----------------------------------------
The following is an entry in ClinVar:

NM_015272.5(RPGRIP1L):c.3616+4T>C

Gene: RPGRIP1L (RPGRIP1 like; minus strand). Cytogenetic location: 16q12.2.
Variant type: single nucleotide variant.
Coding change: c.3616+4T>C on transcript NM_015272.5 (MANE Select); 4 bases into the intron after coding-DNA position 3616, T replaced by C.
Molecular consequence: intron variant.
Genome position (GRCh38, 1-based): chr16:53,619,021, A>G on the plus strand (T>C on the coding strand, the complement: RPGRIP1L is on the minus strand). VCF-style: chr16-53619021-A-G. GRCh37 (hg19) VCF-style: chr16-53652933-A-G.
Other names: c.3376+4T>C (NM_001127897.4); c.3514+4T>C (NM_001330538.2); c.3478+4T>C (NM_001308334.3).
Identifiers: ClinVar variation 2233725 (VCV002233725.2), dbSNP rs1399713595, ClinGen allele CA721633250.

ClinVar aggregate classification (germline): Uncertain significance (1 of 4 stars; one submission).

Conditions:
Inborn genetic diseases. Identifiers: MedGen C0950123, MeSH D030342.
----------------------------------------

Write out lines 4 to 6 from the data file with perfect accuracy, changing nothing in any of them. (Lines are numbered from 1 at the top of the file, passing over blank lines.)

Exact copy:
Variant type: single nucleotide variant.
Coding change: c.3616+4T>C on transcript NM_015272.5 (MANE Select); 4 bases into the intron after coding-DNA position 3616, T replaced by C.
Molecular consequence: intron variant.